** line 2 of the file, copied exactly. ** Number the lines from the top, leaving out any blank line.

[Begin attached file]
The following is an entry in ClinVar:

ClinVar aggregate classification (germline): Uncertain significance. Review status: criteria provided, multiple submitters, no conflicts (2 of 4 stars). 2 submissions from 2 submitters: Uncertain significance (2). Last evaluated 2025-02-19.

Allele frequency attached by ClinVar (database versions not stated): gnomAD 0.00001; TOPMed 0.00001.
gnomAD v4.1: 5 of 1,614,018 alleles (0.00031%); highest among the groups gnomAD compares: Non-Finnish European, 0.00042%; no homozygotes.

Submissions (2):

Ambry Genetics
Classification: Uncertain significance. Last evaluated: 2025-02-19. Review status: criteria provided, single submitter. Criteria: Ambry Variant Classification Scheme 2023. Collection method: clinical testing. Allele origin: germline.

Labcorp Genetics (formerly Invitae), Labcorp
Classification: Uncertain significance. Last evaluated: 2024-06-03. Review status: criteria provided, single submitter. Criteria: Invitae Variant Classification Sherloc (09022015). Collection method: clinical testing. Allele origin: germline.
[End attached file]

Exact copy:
ClinVar aggregate classification (germline): Uncertain significance. Review status: criteria provided, multiple submitters, no conflicts (2 of 4 stars). 2 submissions from 2 submitters: Uncertain significance (2). Last evaluated 2025-02-19.